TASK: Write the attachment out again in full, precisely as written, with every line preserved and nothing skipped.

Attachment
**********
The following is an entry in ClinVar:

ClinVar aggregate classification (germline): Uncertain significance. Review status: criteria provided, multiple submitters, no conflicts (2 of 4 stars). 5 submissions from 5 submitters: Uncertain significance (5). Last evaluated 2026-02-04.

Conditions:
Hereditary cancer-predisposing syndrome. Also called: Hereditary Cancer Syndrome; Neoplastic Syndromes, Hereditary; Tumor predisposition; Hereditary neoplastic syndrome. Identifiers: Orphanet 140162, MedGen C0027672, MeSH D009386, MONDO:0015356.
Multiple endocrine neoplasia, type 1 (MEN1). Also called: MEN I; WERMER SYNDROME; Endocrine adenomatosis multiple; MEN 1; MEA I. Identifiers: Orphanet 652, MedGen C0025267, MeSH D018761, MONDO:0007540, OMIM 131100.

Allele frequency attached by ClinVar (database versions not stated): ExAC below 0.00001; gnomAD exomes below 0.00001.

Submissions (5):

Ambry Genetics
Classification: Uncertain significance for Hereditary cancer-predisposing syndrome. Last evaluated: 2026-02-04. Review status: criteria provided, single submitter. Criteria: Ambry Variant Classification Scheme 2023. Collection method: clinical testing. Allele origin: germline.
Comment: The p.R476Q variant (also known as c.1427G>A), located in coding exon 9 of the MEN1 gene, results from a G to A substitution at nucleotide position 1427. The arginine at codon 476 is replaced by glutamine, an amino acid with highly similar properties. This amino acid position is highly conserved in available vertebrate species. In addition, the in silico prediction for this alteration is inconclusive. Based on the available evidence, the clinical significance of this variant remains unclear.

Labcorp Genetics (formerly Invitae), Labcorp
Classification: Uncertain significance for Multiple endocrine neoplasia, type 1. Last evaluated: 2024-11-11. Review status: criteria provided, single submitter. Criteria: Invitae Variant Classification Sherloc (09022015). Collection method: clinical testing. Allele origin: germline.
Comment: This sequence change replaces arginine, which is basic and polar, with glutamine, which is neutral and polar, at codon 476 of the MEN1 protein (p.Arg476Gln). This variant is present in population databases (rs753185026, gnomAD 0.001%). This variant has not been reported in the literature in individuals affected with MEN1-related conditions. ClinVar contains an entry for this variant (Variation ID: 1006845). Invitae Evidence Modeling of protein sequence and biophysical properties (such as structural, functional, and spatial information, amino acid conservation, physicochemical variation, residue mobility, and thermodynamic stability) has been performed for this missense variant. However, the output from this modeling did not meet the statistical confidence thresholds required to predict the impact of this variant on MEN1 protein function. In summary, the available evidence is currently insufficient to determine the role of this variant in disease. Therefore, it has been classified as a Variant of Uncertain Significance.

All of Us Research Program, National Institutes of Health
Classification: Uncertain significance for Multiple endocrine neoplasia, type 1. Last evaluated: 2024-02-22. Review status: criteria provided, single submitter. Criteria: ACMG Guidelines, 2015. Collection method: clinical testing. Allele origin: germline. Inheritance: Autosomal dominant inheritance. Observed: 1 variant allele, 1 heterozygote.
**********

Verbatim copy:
The following is an entry in ClinVar:

ClinVar aggregate classification (germline): Uncertain significance. Review status: criteria provided, multiple submitters, no conflicts (2 of 4 stars). 5 submissions from 5 submitters: Uncertain significance (5). Last evaluated 2026-02-04.

Conditions:
Hereditary cancer-predisposing syndrome. Also called: Hereditary Cancer Syndrome; Neoplastic Syndromes, Hereditary; Tumor predisposition; Hereditary neoplastic syndrome. Identifiers: Orphanet 140162, MedGen C0027672, MeSH D009386, MONDO:0015356.
Multiple endocrine neoplasia, type 1 (MEN1). Also called: MEN I; WERMER SYNDROME; Endocrine adenomatosis multiple; MEN 1; MEA I. Identifiers: Orphanet 652, MedGen C0025267, MeSH D018761, MONDO:0007540, OMIM 131100.

Allele frequency attached by ClinVar (database versions not stated): ExAC below 0.00001; gnomAD exomes below 0.00001.

Submissions (5):

Ambry Genetics
Classification: Uncertain significance for Hereditary cancer-predisposing syndrome. Last evaluated: 2026-02-04. Review status: criteria provided, single submitter. Criteria: Ambry Variant Classification Scheme 2023. Collection method: clinical testing. Allele origin: germline.
Comment: The p.R476Q variant (also known as c.1427G>A), located in coding exon 9 of the MEN1 gene, results from a G to A substitution at nucleotide position 1427. The arginine at codon 476 is replaced by glutamine, an amino acid with highly similar properties. This amino acid position is highly conserved in available vertebrate species. In addition, the in silico prediction for this alteration is inconclusive. Based on the available evidence, the clinical significance of this variant remains unclear.

Labcorp Genetics (formerly Invitae), Labcorp
Classification: Uncertain significance for Multiple endocrine neoplasia, type 1. Last evaluated: 2024-11-11. Review status: criteria provided, single submitter. Criteria: Invitae Variant Classification Sherloc (09022015). Collection method: clinical testing. Allele origin: germline.
Comment: This sequence change replaces arginine, which is basic and polar, with glutamine, which is neutral and polar, at codon 476 of the MEN1 protein (p.Arg476Gln). This variant is present in population databases (rs753185026, gnomAD 0.001%). This variant has not been reported in the literature in individuals affected with MEN1-related conditions. ClinVar contains an entry for this variant (Variation ID: 1006845). Invitae Evidence Modeling of protein sequence and biophysical properties (such as structural, functional, and spatial information, amino acid conservation, physicochemical variation, residue mobility, and thermodynamic stability) has been performed for this missense variant. However, the output from this modeling did not meet the statistical confidence thresholds required to predict the impact of this variant on MEN1 protein function. In summary, the available evidence is currently insufficient to determine the role of this variant in disease. Therefore, it has been classified as a Variant of Uncertain Significance.

All of Us Research Program, National Institutes of Health
Classification: Uncertain significance for Multiple endocrine neoplasia, type 1. Last evaluated: 2024-02-22. Review status: criteria provided, single submitter. Criteria: ACMG Guidelines, 2015. Collection method: clinical testing. Allele origin: germline. Inheritance: Autosomal dominant inheritance. Observed: 1 variant allele, 1 heterozygote.